All right, pet? Getting owlish about Hedvig

What do we look like? What do you want us to look like?

Harry Potter
Hedvig owl with interested hack's reflection behind

Comment Trying to position Hedvig's software-defined storage in a market function way is next to impossible as the software is so flexible. And that could be a brilliant position for Hedvig to be in.

The startup's distributed storage platform can provide storage for traditional workloads, new-style containerised workloads, hyper-converged systems, and hyper-scale systems. Basically it seems like it'll work for whatever you want, apart from high-performance computing and tier 0 fast-response production use cases.

Marketing VP Rob Whitely said: "We see the top 20 per cent customer needs (tier 0) going all flash." The rest of the market is Hedvig hunting ground territory.

Hedvig says its software deploys on commodity servers, supports iSCSI block, NFS file and both S3 and Swift object storage. Accessing server agent software (proxy software) presents virtual disks to applications, and applies dedupe, compression, tiering, caching, snaps, clones and replication to the virtual volumes on a per-volume policy basis. This proxy talks to the Hedvig array (Distributed Storage Platform cluster), using a private API, to carve out, manage and monitor volumes.

Virtual disks are broken up in logical units (containers) which are spread across the cluster.

If you have SSDs, the proxy software can use them to cache data for that server. It's a good fit for multi-tenancy. It does stretch clusters. It supports containers. It can fit traditional workload needs and two modern needs:

  • Hyper-scale – Scale compute and storage independently
  • Hyper-converged – Scale compute and storage together

What is meant by hyper-scale and hyper-converged is not what you might think, though. Some 20 per cent of Hedvig deployments are hyperconverged, meaning partners integrate Hedvig software with hardware and hypervisor, etc, to supply as an integrated system. So far so traditional.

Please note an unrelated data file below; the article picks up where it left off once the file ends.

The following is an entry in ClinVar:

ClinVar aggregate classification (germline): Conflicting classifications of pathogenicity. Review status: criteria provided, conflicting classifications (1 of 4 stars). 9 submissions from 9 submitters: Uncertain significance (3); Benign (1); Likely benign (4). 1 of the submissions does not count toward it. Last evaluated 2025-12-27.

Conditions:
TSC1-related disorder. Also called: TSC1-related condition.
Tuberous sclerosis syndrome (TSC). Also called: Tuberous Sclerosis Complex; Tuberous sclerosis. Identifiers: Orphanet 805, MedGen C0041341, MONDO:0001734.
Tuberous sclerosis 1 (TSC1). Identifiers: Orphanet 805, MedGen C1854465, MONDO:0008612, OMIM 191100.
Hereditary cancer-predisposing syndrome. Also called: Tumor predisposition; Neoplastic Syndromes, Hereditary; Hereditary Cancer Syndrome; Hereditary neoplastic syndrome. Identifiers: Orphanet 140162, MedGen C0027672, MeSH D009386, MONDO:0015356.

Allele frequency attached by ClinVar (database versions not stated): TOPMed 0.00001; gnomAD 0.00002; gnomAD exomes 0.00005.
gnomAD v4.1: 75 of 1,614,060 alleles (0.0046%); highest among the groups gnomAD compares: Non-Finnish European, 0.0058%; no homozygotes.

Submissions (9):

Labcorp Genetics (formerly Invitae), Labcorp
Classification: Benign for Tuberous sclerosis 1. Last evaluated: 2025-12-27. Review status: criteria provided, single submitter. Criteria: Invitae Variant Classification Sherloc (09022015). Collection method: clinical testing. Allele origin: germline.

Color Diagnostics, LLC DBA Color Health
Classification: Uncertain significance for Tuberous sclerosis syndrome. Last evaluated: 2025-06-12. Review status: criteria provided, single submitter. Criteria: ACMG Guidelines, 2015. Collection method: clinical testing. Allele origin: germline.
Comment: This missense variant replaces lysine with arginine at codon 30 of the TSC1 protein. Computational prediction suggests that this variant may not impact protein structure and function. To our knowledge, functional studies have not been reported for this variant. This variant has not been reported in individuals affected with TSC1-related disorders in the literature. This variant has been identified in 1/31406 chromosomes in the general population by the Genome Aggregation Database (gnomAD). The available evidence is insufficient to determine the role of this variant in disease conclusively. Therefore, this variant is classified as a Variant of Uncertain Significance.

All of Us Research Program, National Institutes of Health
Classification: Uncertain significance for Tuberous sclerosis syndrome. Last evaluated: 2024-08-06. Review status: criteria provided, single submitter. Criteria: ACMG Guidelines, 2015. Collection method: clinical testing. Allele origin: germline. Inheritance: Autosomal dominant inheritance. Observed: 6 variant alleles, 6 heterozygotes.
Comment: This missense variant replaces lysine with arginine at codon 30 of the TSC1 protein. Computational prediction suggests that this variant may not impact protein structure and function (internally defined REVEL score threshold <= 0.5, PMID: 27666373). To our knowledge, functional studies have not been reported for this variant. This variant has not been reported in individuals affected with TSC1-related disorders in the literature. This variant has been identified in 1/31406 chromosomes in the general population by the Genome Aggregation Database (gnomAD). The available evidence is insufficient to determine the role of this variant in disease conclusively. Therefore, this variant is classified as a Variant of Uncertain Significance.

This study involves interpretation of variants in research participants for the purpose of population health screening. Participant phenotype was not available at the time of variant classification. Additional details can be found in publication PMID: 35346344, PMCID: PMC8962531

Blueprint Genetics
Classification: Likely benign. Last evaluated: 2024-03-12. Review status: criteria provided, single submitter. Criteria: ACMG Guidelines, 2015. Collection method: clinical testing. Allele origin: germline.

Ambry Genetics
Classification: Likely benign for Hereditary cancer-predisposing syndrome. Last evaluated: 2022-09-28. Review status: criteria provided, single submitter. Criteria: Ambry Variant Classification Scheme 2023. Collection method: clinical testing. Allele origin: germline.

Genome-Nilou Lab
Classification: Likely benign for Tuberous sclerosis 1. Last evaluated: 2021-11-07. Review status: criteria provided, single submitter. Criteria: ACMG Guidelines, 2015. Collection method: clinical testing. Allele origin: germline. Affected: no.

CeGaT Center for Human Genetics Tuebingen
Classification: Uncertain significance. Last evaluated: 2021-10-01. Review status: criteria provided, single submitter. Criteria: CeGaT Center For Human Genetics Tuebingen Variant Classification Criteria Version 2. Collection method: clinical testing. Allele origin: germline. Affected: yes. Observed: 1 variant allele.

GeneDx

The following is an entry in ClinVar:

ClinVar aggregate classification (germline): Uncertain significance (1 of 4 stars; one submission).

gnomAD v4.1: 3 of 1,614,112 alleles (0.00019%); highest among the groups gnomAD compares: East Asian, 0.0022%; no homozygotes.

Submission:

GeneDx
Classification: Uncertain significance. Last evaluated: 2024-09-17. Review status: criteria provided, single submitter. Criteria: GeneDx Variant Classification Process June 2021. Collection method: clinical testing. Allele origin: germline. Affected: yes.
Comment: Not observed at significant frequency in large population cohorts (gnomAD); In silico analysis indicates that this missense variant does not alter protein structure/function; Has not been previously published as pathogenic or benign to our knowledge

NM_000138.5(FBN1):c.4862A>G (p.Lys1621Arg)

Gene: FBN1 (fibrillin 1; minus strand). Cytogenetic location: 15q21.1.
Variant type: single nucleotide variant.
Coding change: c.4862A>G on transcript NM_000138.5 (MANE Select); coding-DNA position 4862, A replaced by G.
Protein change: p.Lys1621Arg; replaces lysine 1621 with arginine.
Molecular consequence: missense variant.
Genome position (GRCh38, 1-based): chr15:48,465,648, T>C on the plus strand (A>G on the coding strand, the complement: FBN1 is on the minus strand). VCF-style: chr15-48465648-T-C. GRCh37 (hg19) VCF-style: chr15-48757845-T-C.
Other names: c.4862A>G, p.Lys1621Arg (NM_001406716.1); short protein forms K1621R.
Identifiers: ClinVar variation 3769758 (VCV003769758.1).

Hedvig_use_cases

The other 80 per cent of deployments are so-called hyper-scale, but it is not hyper-scale in the Facebook/Google/HPC node count sense. Bluntly, it is deployed in a scale-out way, CEO Avinash Lakshman calling it incremental scalability, as opposed to the (so-called) hyper-converged deployment.

+Comment

In El Reg's view, Hedvig's wide comfort zone is as a virtualised, incremental scale-out, software-defined, external storage array resource, and it can cover all secondary and many production data needs.

Hedvig fundamentally believes, in effect, that hyper-converged in the Nutanix/SimpliVity sense – with, it says, compute and storage scaled in lock-step – is bad.

Many startups adhere to the notion that they should concentrate on a niche and try to dominate it. Hedvig does not have this strategy; it is a generalist and goes after bread-and-butter IT use cases. Many customers are using it as a backup target - how unglamorous and unsexy is that?

But Hedvig's software can scale; it's built to do so. It can perform, the accessing server SSD caching helps there. Think of it as a general-purpose storage array controller replacement that has controller software functionality split between agent software in the accessing servers and array controller software (Distributed Storage Platform, is SW-defined (using commodity hardware), and offers unified file, object and block storage. Simple.

Lakshman said: "We hope our customers use Hedvig for almost all their storage needs." But not high-end SSD-based corner cases.

El Reg thinks that if customers use Hedvig only for niche workloads, then they are not using it to its full potential. It's not designed to be just another storage silo. Let it land and then expand and expand.

Hedvig could go after OEM deals but, right now, it's focused on meetings in the channel.

It is working on analytics, using machine learning, and that's a work in progress. It will run in the cloud, receiving information from deployed clusters, analyse the info and issue pre-emptive alerts. The predictive analysis function is called Pensieve, after the object in the Harry Potter books which is used to review memories.

Hedvig is making good and steady progress. Its customers seem pleased with what this storage software can do and enlarging its use inside their IT estate. Hedvig the owl is gradually increasing its hunting territory - to wit: to woo. ®

Sponsored: How to Process, Wrangle, Analyze and Visualize your Data with Three Complementary Tools

SUBSCRIBE TO OUR WEEKLY TECH NEWSLETTER




Biting the hand that feeds IT © 1998–2019